“Basically it was not easy as my father in the beginning ignored me. I remember after I introduced to him my idea he said I paid school fees so that you can study but you come here with potatoes,” he recounts.
But later his father started to understand him after the school administration invited him to participate in one of the science fairs which his innovation had made it to the top three.
It was different with Christopher whose father is an IT professional. He got support from his parents in terms of finance, encouragement and sometimes worked together with his father.
“Whenever I had an idea, my father worked with me to ensure it becomes successful,” he told Success. “We would like to acknowledge our science teachers at the School of St. Jude for providing space and resources fort this project,”
“We would like to acknowledge Mandela University faculty members for great support on how to improve our projects and providing an opportunity and support for us to attend TCU exhibitions,” they said
Last year, the two joined together by starting to design different technological things with focus on addressing social problems. One of the areas they found was security.
“On top of security system we designed, we have a number of ideas that we are planning to display to the public,” said Rickson.
The young innovators are now encouraging other students to take science subjects because there are more opportunities given the development of the field of science and technology.
“We thanked Mandela University for their support and financing our trip to the exhibitions,” they said adding they advise other innovators not to end up grabbing awards and money but rather develop their technologies.
They said during the holiday they spend most of their time at Christopher’s daddy office to develop their technologies.
How the technology operates
It’s simple to use and can be adaptive (customized depending on the user needs), it’s an alternative to existing technologies like password, biometric, eye retina detection, CCTV and access control. The knocking methods are simple to learn and use (could be done too fast, slowly or combination of both at any pace required...there is no fixed knocking time). The system can be connected to user mobile phone, email or CCTV.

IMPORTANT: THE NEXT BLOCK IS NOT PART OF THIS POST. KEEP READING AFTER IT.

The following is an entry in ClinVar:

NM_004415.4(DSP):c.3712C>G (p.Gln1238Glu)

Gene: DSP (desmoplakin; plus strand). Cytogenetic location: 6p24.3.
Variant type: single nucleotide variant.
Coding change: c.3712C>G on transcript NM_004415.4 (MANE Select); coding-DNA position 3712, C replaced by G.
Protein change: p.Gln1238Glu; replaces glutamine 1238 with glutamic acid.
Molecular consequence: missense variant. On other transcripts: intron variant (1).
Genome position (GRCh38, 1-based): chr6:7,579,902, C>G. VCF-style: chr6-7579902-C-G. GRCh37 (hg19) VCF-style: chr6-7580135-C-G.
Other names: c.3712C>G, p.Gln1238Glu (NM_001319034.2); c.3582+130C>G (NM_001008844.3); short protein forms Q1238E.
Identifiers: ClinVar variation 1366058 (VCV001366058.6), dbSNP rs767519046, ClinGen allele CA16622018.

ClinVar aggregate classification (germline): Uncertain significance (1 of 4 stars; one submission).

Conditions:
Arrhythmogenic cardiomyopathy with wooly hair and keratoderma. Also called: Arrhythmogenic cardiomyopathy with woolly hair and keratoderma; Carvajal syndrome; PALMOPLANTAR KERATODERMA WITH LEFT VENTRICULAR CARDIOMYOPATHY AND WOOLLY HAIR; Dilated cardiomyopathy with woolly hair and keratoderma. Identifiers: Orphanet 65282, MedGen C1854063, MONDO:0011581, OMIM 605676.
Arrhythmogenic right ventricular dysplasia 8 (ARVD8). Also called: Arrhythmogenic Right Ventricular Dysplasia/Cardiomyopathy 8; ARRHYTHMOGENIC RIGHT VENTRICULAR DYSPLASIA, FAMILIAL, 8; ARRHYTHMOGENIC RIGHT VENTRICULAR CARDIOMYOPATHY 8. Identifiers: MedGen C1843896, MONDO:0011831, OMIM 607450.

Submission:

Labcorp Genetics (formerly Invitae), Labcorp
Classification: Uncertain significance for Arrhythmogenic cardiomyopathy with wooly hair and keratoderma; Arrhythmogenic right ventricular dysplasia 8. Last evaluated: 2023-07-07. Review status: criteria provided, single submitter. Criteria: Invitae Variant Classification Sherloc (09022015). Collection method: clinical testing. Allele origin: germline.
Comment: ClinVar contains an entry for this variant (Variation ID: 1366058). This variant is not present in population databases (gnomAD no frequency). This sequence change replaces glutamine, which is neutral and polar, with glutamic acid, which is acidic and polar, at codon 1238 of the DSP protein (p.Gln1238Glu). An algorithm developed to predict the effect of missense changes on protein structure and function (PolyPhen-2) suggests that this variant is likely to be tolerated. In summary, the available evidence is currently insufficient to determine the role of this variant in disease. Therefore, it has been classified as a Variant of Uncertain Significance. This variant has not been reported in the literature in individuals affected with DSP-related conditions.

Also the project can be developed and modified into a final product which can be used at a domestic or industrial level. If the user forgets the password the system can send massage through mobile or email or any other information system and provide a reminder.
The software is programed in simple language to interface the input and output computer system (Digital) to respond to real life signal (Analogy such as pressure, motion, vibrations)
Just as any other technology there might be limitations to this system, user memory of knocking pattern and pace and frequency. There is still a challenge to keep total cost of ownership low to allow as many people as possible to own the technology.
According to the innovators, the access pattern to the security system is one of its best features, adding the system cannot be hacked due to its function. “Other security systems, for example the signatory or fingerprint one can scan and use it,” said they innovators
According to them, the invention is very cheap and can be fixed. It is far more affordable than CCTV. Their software per one door can be fixed, the password costing between Sh80, 000 to Sh100, 000 depending on customer’s specifications.
“Currently we haven’t started yet as we are still concentrating on studies and there are some few things that need to be completed in that software,” said the two students
Benefit of using the system
No need to walk with the keys of the door. It reduces the inconvenience if you return home late and the people are asleep as just tapping the door will open.
It’s easy and friendly to all people even disabled because the software can be fixed at areas which are easily accessible.